In this article, we will use techniques from computational author identification to determine – albeit, only retrospectively – whether a stylometric analysis of the Bachman books could indeed have discovered Stephen King’s distinctive voice in the texts. In stylometry, attribution and verification are commonly distinguished. Authorship attribution is the process of attributing an unknown document to an author within a set of candidate authors (Koppel et al. 2011). Authorship attribution is distinct from authorship verification in that authorship verification involves comparing an unknown text to a corpus of texts by a known author, where the aim is to determine whether the unknown document is also by that author. In authorship verification, no other candidate authors are necessarily involved, although they might serve as a point of comparison (Potha and Stamatatos 2014).

This paper is structured as follows: Below, we will first survey the seminal critical response to the Bachman novels. The next sections present related work and describe the materials used for this study, i.e., the (control) authors and the books selected for analysis. We go on to introduce the experimental setup that we chose for the analysis of the Bachman books and motivate our choice for the Juola protocol (Juola 2015). After discussing the results of our analysis, we move on to the issue of explainability, which is rarely discussed in the context of verification. We describe an experimental method to analyze counts of brand names and pop-culture references in the corpus, one of the “Bachmanesque” features that were explicitly mentioned by early critics.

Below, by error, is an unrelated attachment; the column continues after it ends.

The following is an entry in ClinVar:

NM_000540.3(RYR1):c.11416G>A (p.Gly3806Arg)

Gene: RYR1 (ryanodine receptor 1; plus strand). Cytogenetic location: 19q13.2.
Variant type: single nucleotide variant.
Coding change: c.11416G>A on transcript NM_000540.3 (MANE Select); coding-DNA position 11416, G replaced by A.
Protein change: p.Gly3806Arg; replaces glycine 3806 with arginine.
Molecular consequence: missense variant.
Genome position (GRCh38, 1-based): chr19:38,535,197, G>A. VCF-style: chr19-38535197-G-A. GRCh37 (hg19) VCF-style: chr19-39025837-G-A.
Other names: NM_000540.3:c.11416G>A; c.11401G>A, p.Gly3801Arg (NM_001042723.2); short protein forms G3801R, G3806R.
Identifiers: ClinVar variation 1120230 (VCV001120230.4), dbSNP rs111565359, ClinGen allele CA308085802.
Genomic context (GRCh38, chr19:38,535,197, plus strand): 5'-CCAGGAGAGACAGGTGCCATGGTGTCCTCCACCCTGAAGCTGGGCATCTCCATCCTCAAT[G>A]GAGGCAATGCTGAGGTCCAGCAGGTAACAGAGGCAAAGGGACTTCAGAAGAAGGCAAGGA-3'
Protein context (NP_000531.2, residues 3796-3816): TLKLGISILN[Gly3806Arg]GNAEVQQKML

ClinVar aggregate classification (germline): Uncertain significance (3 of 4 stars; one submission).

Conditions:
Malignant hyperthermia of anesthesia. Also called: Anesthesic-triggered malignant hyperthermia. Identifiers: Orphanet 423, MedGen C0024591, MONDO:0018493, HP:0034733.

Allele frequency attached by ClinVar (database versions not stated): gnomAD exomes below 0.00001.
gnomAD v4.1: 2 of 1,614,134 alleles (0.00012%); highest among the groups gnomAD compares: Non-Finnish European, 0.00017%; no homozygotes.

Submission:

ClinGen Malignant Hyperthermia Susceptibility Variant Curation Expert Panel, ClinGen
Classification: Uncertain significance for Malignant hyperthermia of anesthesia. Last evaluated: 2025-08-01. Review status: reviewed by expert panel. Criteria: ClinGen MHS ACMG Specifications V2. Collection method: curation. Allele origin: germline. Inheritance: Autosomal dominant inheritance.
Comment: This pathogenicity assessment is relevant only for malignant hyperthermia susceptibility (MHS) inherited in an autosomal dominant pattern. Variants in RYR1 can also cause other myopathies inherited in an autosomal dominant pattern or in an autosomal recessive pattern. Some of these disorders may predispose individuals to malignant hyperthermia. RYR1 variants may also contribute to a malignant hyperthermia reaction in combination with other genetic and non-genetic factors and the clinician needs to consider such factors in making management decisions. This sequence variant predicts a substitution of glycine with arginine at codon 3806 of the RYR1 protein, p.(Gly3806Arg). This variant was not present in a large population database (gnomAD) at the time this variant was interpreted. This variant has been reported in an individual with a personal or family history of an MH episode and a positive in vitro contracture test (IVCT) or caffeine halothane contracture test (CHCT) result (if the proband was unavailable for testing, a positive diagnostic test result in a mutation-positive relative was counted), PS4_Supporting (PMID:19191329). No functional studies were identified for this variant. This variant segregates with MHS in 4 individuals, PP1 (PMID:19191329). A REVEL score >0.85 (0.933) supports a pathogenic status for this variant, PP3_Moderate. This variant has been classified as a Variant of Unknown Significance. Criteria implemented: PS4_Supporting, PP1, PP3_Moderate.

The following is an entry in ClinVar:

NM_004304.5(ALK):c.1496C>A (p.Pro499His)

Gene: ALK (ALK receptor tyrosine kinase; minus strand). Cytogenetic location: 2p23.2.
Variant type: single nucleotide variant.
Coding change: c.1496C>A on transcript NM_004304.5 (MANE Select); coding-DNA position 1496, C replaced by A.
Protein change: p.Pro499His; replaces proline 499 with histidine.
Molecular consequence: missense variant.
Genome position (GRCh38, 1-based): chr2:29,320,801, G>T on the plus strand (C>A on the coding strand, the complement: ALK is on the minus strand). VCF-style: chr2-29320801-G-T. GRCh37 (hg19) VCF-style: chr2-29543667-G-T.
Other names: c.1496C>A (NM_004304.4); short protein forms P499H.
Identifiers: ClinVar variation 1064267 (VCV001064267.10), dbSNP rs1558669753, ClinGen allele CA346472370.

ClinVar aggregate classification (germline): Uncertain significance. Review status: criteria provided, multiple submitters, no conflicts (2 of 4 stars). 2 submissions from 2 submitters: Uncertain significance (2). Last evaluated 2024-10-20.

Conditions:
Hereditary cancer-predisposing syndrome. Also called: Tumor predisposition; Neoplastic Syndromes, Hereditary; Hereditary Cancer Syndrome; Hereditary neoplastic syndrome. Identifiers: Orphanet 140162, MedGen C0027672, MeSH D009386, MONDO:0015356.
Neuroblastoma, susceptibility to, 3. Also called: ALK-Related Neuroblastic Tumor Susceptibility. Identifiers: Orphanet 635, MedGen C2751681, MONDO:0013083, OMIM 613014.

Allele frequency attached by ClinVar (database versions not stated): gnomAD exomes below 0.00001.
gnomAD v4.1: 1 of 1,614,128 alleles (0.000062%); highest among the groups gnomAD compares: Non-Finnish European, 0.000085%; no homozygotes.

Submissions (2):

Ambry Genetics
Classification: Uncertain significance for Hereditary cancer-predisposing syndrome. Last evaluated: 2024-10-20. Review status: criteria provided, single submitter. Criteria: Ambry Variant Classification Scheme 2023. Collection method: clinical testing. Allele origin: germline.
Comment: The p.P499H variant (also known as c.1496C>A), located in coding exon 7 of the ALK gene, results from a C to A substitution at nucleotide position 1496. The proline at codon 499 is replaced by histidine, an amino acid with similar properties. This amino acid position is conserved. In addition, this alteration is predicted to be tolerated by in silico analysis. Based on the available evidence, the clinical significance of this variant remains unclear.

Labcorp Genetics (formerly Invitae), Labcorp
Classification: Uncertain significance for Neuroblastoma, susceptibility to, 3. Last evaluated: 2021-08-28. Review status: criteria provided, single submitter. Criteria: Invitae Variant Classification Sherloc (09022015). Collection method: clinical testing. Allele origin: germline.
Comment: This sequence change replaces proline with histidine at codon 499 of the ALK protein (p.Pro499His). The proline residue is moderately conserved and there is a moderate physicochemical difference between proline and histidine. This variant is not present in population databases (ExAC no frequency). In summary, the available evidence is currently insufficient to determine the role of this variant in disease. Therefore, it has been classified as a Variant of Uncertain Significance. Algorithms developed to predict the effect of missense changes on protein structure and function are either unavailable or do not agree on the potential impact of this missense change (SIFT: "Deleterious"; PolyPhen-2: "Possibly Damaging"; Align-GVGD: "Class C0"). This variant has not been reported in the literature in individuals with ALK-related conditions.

2. Early Criticism of Bachman Novels

Rage, The Long Walk, Roadwork, and The Running Man appeared as paperback originals with very small print runs. They were hardly reviewed at all. We were only able to find two reviews of Roadwork (Slotek 1981; Strachan 1981), and one of The Running Man (Frank 1982) – none of them compared Bachman to King. Sam Frank praised Bachman’s “vivid gut-level prose,” his “straight-ahead storyline”, “multi-dimensional characters”, and “stark, dank, volcanic descriptions” (1982, 6). Jim Slotek’s review of Roadwork stated: “Bachman’s frenetic, staccato writing style and his habit of throwing in one pop-culture backdrop after another (The Rolling Stones, Merv Griffin, the ever-present television) grab the reader’s eye like headlines” (Slotek 1981, 10). That this reviewer noticed enough pop-culture references in the novel to give them such attention in a short review is interesting, since the use of brand names and names of musicians, actors, songs, movies, and television programs was a “sin” that critics commonly attributed to King. For instance, one negative review of The Talisman (1984), which King wrote in collaboration with Peter Straub, posited that the novel “inherited the worst traits of both its parents. From King it has acquired, among other things, his compulsion to list brand-name products, his affinity for pop-cult teenage junk and his penchant for the endless repetition of cryptic italicized phrases” (Lehmann-Haupt 1984, C–15). Reviewer Roger Grooms drew the same conclusion: “Combined novel has King’s flavor. […] When the frost is on the ‘punkin’, the ubiquitous Stephen King pops up with yet another tale of gruesome goings-on, generally taking place right in the middle of our pop culture” (Grooms 1984, E5).